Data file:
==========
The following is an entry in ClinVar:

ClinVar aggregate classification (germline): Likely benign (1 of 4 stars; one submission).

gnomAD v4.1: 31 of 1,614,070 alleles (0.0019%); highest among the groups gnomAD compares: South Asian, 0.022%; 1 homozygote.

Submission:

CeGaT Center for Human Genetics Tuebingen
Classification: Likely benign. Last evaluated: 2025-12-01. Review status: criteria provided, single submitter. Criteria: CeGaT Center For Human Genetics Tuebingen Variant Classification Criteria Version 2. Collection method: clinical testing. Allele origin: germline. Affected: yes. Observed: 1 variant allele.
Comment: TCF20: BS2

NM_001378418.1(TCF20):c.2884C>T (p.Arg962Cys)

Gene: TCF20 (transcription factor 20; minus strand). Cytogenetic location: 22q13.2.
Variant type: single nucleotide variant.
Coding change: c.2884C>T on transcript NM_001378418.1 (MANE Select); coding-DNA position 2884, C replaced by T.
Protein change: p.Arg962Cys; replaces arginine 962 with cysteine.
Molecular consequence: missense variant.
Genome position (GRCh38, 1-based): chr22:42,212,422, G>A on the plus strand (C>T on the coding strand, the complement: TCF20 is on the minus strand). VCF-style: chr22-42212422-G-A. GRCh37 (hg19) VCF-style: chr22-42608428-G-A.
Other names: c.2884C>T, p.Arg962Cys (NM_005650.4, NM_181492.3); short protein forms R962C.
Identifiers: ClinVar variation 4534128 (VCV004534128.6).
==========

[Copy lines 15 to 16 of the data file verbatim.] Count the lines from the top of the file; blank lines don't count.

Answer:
Other names: c.2884C>T, p.Arg962Cys (NM_005650.4, NM_181492.3); short protein forms R962C.
Identifiers: ClinVar variation 4534128 (VCV004534128.6).